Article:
$50 Oil Won't Be A Problem For Atlas Resource Partners

| About: Atlas Resource (ARP)
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ARP cut its expected cash distribution for 2015 from $2.40 to $2.36 per share.

The majority of ARP's production is natural gas.

Almost 70% of 2015 oil production has been hedged at much higher prices.

By Ivan Y.

Atlas Resource Partners (NYSE:ARP) has been one of the harder hit oil and gas producers these past several weeks. It has fallen from about $18.50 in the beginning of October to about $10.60 today. It was also noticeably excluded in the complicated deal announced in October between Atlas Energy (NYSE:ATLS), Atlas Pipeline (NYSE:APL), Targa Resources (NYSE:TRGP), and Targa Resources Partners (NYSE:NGLS).

Last week, in an 8-K filing, ARP revised its distribution guidance for 2015. Despite significantly lower oil prices, ARP only cut its distribution next year by 4 cents. These are the differences between ARP's previous guidance from November and the revised guidance from last week.

  • 2015 cash distribution: $2.40 (previous), $2.36 (revised)
  • Oil price assumption: $83.35 (previous), $78.15 (revised)
  • Nat gas price assumption: $3.83 (previous), $3.74 (revised)

(Please note that the price assumptions are inclusive of hedges)

In my opinion, ARP's 50%-plus fall to its low around $9 was unjustified. This is mainly due to two reasons. First, the majority of ARP's production is natural gas (not crude oil). For 2015, nat gas is estimated to be about 75% of total production. Natural gas has not been hit as hard as crude oil has these past several weeks. In addition, even if the natural gas price follows the oil price farther down, it won't have a huge impact on ARP because about 72% of ARP's expected natural gas production in 2015 is hedged at $4.20. Prices have been locked in at even higher prices in 2016 at $4.31, and even higher in 2017 at $4.37.

The second reason ARP's stock price was unfairly punished is because most of ARP's crude oil production for 2015 is hedged. About 68% of expected crude oil production has been locked in at a price of $90.65. In the revised guidance, ARP's oil price assumption is $78.15 per barrel (which includes the barrels that will be sold at $90.65). Some simple arithmetic will show that ARP will meet or exceed the $78.15 price as long as the remaining 32% of oil production can be sold at exactly $51.59 or higher. WTI oil closed on Friday near $57.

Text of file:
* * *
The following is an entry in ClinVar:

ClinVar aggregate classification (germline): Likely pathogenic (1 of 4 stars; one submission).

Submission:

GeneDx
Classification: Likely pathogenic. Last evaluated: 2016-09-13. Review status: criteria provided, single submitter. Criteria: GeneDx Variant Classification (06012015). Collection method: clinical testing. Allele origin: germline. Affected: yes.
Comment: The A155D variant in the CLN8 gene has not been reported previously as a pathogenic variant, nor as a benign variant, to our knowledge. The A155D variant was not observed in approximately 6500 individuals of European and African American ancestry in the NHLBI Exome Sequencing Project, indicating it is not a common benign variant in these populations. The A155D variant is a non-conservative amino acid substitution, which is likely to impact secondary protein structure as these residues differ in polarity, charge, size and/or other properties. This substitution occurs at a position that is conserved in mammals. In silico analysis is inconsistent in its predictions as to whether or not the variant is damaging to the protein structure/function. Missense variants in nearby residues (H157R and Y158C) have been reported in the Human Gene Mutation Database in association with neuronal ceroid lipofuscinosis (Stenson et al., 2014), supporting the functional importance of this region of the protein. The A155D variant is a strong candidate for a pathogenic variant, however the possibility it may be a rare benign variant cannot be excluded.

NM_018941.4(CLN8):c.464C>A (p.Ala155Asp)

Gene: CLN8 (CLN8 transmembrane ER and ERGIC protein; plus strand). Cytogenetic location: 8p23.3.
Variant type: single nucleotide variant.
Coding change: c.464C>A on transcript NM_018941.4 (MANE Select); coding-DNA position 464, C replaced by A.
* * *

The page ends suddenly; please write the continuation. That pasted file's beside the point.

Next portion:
Even if it takes more than a year for oil to recover, ARP is still in a good position due to hedges that are in place from 2016 to 2018.

  • 2015: 1.743 million barrels at $90.65 (~68%)
  • 2016: 1.209 million barrels at $87.36
  • 2017: 672k barrels at $85.67
  • 2018: 540k barrels at $84.57

Final Thoughts

ARP is in a strong position heading into 2015. Most of expected oil production has been locked in at much higher prices and natural gas prices are still holding up. With an expected distribution of $2.36 for next year, the current yield is over 20%. That is a pretty solid bargain. There are actually a lot of bargains in the oil & gas sector right now, so ARP is only one of many that can be considered.

Instead of a direct investment in ARP, I believe a better way to gain exposure to ARP is through ATLS (which holds a large number of shares in ARP). Investing in the ATLS "stub" is the arbitrage strategy advocated by Seeking Alpha contributor Dan Rosenblum and Leon Cooperman of Omega Advisors. Based on Monday's closing prices, the market is only giving the ATLS "stub" a value of $2.50 per share.

Disclosure: The author is long ATLS.

The author wrote this article themselves, and it expresses their own opinions. The author is not receiving compensation for it (other than from Seeking Alpha). The author has no business relationship with any company whose stock is mentioned in this article.